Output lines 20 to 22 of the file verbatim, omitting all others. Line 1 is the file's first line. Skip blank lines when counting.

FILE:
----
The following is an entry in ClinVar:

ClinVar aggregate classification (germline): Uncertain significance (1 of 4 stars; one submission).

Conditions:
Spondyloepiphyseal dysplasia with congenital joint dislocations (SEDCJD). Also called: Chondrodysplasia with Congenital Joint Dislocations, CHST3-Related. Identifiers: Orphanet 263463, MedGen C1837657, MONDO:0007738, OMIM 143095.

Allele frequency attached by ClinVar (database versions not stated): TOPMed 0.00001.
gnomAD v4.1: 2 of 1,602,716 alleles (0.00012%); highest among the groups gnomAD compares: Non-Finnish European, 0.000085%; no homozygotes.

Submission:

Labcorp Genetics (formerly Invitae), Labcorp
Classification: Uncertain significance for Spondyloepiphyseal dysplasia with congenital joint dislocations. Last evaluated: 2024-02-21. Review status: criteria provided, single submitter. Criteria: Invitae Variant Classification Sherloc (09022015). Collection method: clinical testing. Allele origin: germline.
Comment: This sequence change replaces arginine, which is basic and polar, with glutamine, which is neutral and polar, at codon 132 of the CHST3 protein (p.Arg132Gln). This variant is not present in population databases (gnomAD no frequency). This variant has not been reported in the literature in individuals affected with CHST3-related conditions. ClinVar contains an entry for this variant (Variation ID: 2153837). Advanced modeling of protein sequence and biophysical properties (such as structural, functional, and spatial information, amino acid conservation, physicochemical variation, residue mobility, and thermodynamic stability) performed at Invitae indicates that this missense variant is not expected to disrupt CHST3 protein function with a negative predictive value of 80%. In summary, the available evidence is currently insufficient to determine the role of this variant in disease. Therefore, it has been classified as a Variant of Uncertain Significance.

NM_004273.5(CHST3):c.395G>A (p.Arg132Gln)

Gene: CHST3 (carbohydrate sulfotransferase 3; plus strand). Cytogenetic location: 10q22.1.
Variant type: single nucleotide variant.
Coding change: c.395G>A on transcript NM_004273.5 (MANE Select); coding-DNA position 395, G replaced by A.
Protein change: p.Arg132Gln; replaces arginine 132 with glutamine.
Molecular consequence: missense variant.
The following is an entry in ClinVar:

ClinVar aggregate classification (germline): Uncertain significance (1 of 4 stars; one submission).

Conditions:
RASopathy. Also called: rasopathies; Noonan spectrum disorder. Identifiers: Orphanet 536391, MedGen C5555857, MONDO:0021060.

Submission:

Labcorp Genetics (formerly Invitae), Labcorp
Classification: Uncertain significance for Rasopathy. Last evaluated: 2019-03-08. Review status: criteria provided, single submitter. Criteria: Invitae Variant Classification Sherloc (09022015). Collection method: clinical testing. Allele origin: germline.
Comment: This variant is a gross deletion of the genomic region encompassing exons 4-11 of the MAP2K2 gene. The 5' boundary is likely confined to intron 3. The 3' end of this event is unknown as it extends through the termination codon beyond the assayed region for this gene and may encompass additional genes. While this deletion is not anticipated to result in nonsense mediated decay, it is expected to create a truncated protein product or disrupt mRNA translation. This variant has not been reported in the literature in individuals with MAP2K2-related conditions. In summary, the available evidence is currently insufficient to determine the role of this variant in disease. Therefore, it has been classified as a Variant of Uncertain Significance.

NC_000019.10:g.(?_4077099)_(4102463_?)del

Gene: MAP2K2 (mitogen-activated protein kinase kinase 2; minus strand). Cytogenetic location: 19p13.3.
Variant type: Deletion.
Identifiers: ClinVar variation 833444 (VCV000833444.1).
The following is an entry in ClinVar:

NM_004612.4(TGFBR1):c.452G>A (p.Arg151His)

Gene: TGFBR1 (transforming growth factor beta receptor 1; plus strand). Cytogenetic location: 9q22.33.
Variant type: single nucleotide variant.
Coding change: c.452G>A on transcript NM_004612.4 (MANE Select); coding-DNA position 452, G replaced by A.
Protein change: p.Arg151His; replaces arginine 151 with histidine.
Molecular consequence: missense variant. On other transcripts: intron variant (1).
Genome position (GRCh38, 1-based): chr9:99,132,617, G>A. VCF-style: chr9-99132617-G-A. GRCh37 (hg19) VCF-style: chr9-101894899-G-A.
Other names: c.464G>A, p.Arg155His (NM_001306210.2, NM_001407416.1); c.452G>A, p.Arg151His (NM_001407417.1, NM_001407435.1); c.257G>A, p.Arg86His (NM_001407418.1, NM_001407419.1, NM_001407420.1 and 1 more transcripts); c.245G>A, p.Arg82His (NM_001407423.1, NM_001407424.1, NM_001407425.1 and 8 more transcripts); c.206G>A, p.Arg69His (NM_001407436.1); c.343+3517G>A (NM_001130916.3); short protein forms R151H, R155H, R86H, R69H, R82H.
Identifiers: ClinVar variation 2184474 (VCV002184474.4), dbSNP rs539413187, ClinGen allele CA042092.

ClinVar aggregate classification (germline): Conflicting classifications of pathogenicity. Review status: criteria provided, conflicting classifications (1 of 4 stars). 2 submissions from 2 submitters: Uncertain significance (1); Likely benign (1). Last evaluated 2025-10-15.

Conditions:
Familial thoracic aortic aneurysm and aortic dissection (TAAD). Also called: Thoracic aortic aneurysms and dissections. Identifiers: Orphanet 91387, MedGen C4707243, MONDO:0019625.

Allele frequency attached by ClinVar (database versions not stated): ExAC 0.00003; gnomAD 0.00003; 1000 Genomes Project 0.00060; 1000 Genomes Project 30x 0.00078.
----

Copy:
RASopathy. Also called: rasopathies; Noonan spectrum disorder. Identifiers: Orphanet 536391, MedGen C5555857, MONDO:0021060.

Submission:

Labcorp Genetics (formerly Invitae), Labcorp